BEIRUT -- Two Turkish journalists who had disappeared two months ago while reporting in Syria have been released by authorities there.
The journalists, Adem Ozkose and Hamit Coskun, were flown out of the country to Tehran, where they were waiting for a plane to take them home, Turkey's Anatolia news agency reported Saturday.
Ozkose and Coskun told the news agency they were in good health and were waiting to be reunited with their families.
Ozkose, a reporter for the magazine Gerçek Hayat and the daily Milat, and cameraman Coskun were in Syria’s northwest Idlib province filming a documentary when they disappeared March 9. Like many journalists who have reported from Syria, they had entered the country illegally from Turkey.
The journalists, as well as some Syrians who were accompanying them, were abducted by militia members known as shabiha at a checkpoint outside a Shiite town in the predominantly Sunni province, Reporters Without Borders said.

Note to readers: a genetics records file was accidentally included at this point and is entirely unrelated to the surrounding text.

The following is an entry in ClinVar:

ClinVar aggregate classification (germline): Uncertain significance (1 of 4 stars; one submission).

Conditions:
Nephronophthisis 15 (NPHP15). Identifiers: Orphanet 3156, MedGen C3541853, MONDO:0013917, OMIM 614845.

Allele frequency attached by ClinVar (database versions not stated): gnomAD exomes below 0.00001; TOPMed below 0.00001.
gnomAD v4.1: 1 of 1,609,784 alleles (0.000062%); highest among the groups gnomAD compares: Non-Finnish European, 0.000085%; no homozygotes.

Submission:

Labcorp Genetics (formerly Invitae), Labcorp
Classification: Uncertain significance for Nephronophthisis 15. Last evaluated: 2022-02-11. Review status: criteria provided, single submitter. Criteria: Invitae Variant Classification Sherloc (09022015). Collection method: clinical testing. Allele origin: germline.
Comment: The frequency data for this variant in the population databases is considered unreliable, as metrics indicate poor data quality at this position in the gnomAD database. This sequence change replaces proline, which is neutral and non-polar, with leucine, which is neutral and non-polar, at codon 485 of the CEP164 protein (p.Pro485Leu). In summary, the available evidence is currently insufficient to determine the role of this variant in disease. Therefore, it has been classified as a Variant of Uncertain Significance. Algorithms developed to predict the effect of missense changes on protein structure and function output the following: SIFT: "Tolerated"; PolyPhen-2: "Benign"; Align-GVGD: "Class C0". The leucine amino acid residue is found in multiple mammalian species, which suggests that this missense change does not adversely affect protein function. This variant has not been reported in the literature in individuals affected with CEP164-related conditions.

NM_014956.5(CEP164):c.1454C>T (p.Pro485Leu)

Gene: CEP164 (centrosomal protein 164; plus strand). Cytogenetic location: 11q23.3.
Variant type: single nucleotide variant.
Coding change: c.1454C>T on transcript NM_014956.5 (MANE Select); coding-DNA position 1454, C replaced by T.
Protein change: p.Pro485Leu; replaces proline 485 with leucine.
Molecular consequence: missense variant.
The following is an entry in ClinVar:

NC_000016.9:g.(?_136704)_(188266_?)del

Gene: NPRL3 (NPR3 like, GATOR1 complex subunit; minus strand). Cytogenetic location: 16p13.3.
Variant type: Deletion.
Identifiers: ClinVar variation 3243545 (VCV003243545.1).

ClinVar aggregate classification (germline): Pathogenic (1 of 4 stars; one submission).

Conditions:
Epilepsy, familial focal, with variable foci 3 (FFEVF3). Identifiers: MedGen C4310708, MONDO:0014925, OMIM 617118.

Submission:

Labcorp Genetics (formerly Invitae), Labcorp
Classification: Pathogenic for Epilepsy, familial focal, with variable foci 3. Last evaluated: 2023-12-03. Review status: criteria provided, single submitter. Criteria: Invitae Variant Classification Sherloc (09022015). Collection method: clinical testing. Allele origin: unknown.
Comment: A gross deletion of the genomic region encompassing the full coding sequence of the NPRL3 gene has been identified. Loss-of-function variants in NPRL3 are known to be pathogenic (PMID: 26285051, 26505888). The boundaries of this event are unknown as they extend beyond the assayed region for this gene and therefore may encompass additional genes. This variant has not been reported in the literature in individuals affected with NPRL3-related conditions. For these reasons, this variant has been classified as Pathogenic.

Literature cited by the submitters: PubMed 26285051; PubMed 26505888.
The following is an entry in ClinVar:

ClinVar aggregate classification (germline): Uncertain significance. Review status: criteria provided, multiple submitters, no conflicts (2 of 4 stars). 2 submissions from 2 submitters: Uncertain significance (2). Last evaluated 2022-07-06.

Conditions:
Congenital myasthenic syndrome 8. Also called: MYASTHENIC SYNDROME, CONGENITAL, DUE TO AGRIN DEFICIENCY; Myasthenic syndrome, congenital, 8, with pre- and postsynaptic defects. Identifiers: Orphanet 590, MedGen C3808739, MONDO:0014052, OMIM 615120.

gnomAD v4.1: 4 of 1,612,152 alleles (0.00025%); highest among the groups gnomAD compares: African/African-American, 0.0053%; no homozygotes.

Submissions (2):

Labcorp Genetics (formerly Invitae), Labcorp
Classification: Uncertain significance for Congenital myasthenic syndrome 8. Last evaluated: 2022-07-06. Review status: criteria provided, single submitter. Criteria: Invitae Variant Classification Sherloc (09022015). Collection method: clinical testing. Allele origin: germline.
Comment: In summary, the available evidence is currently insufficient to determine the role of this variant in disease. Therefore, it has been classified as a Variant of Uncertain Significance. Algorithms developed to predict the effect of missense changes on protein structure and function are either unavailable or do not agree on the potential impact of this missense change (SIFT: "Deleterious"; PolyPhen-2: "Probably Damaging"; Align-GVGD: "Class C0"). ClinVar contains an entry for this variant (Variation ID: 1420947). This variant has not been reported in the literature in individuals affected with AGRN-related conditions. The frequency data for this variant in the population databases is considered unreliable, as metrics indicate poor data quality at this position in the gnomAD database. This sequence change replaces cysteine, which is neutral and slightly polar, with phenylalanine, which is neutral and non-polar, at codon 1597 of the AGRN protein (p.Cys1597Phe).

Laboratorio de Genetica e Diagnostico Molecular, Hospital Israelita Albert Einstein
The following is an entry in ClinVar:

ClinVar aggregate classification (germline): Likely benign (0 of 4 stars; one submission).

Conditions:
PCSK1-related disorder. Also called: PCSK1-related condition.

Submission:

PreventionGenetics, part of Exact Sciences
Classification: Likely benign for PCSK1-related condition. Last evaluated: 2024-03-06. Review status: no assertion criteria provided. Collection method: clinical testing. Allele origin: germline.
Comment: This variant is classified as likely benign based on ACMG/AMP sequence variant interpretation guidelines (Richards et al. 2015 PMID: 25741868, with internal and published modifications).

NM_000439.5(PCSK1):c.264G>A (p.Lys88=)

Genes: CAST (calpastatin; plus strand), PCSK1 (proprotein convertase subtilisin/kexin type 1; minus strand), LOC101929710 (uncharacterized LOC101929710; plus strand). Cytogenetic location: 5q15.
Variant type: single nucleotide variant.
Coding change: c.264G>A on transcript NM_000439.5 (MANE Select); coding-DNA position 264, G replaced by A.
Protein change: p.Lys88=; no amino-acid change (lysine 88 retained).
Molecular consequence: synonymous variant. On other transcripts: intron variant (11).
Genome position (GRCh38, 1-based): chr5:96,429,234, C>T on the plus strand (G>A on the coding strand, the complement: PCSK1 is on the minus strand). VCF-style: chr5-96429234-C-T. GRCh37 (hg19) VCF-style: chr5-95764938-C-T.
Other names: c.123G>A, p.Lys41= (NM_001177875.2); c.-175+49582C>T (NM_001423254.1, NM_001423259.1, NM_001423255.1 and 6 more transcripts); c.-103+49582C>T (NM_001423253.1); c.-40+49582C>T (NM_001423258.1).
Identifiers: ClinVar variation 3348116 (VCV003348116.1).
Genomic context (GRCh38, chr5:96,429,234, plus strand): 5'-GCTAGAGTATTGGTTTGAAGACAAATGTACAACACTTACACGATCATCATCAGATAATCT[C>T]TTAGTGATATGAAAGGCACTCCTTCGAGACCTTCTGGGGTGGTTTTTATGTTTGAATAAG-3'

Rebels in Idlib said the pair had gone to the Shiite town to interview residents there about a string of revenge kidnappings between members of both sects when they were taken themselves.
Leaders within the rebel ranks said they tried to negotiate for the journalists’ release but weren't successful. Eventually the Turks were handed over to Syrian authorities.
Iran was said to have played a large role in negotiating their release, acting as a mediator, since Turkey’s relations with Syria have soured in the 14-month uprising against President Bashar Assad.
Since the Syrian uprising began last year in March, the country has been a dangerous place for foreign journalists to work. Most are not allowed to enter the nation and those who have received permission are often monitored. As a result, some journalists have sneaked into the country.
Reporters Without Borders has recorded six journalist deaths since the beginning of the year, including Remi Ochlik and Marie Colvin, who were killed while reporting on a monthlong bombardment of the Baba Amr neighborhood in Homs.
"Their release is a big relief," the group said regarding the Turkish journalists. "But more than 37 journalists and citizen journalists are still detained in Syria. We must not forget them."
-- Times staff